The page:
Measuring Makes My Head Hurt

Measuring Makes My Head Hurt

I like measuring things. My carpentry skills would suggest I’m not very good at it, but any lack of skills therein, is perhaps made up in my enthusiasm for measuring other things. If you don’t measure you don’t know how good (or bad) something is and whether it’s getting better or worse.

We recently trialled Net Promoter Score in Delt as another way of looking at customer satisfaction. Although we already measure CSAT several different ways, none of them let us compare with other organisations on a like for like basis. NPS uses a very simple question that’s applicable to almost every business:

On a scale of zero to ten, how likely are you to recommend our business to a friend or colleague?

Customers that give you a 6 or below are detractors, those scoring you 7 or 8 are passives, and a 9 or 10 are promoters. You convert the results to percentages, take the detractors away from the promoters and ignore the passives. You then end up with a number between -100 and 100 which is your net promoter score. Delt’s NPS for 2020 is 33.

Anything above 0 is considered ‘good’ but the point of NPS is to be able to compare, even cross sector. That means we can compare ourselves with Disney, who have an NPS of 50, which is considered excellent. Outsourcer Capita are at 8 and IT specialist DXC (formerly CSC) are -8.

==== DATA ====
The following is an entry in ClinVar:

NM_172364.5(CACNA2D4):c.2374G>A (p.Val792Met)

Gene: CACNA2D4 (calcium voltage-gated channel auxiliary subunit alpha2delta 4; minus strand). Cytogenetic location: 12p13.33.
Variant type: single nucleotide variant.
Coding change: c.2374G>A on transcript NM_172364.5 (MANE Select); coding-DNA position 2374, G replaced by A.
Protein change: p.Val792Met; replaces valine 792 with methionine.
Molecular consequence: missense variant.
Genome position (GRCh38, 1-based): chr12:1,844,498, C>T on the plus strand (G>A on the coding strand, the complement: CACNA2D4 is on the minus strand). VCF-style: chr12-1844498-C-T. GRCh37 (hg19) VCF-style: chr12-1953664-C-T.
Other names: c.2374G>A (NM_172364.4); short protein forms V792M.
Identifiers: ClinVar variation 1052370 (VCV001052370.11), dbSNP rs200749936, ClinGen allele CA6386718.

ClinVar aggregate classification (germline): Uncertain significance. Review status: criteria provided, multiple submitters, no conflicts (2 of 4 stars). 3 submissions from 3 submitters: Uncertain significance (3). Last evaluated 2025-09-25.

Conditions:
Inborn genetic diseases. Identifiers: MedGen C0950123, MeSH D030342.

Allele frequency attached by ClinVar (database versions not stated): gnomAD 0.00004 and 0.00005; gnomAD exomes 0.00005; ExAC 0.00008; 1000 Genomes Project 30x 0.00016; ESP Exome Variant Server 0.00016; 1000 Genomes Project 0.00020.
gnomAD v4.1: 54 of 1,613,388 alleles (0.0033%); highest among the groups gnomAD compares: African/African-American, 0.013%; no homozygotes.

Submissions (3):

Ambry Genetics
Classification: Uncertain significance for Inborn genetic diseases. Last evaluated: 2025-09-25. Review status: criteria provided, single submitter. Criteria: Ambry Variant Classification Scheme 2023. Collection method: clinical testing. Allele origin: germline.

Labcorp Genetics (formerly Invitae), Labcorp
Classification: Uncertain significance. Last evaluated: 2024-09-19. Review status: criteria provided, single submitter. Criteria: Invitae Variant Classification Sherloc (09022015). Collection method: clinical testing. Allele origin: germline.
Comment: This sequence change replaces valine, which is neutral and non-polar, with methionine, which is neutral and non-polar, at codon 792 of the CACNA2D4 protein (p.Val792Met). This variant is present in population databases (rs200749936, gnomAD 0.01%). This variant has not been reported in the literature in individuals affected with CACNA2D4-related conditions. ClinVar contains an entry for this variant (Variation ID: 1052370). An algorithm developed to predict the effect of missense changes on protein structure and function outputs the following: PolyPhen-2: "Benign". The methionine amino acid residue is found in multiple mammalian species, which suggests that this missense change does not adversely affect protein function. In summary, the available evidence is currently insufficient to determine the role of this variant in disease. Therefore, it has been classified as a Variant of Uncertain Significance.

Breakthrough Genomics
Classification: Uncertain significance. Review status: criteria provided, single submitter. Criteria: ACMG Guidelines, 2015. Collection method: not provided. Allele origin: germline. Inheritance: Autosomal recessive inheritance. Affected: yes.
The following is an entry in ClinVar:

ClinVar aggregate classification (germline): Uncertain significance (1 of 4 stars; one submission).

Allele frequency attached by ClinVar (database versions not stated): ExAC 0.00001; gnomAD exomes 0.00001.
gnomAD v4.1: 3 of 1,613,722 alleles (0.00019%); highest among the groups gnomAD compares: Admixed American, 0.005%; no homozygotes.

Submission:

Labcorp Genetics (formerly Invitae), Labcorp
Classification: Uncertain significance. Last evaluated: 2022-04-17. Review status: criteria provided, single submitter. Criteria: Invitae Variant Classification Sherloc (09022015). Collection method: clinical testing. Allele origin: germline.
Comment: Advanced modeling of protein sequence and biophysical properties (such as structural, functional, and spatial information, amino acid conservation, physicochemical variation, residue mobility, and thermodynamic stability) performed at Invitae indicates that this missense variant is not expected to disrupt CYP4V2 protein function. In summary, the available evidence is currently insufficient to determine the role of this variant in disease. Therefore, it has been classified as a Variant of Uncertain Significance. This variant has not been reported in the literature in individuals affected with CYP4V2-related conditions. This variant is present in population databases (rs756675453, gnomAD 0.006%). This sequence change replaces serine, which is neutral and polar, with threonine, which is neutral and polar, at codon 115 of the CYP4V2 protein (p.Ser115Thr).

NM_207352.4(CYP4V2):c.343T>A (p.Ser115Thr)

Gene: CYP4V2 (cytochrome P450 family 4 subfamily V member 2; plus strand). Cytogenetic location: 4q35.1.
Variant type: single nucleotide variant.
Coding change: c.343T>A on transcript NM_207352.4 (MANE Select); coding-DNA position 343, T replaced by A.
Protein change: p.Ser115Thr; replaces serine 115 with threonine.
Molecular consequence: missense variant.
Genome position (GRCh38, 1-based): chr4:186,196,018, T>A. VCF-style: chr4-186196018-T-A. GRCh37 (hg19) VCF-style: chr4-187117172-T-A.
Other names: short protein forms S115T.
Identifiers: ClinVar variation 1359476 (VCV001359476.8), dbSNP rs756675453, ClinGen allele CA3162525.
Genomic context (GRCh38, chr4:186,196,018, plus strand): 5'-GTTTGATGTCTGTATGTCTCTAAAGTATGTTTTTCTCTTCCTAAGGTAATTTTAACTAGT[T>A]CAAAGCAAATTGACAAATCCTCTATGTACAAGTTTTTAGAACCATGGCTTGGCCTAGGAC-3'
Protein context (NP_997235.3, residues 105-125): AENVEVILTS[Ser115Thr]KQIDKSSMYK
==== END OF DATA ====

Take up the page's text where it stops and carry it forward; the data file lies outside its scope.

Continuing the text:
Whilst researching other organisations results I found something very interesting. Some years ago, Serco looked at NPS by individual contract, rather than across their whole organisation. They also had staff engagement numbers by contract which led me to wonder if there is a correlation between how much your customers like you and how engaged and happy your staff are. It turns out there is. In fact, it’s nearly a straight-line relationship! Happy employees = happy customers.

Or does it?

If we look from the other end of the telescope, are our happy customers making our employees feel loved and needed? The kind of academic brain to answer this sort of question is not to be found inside my head.

What is clear is that we seem to have both mostly happy staff, and mostly happy customers. We’d like more of both. Smarter people than me can figure out if A impacts B, or B impacts A, or if the apparent straight-line correlation between the two is an unfortunate accident of statistics. Until they do, we’ll do our best to improve both.


Giles Letheren
Chief Executive Officer

Photo by Isaac Smith on Unsplash

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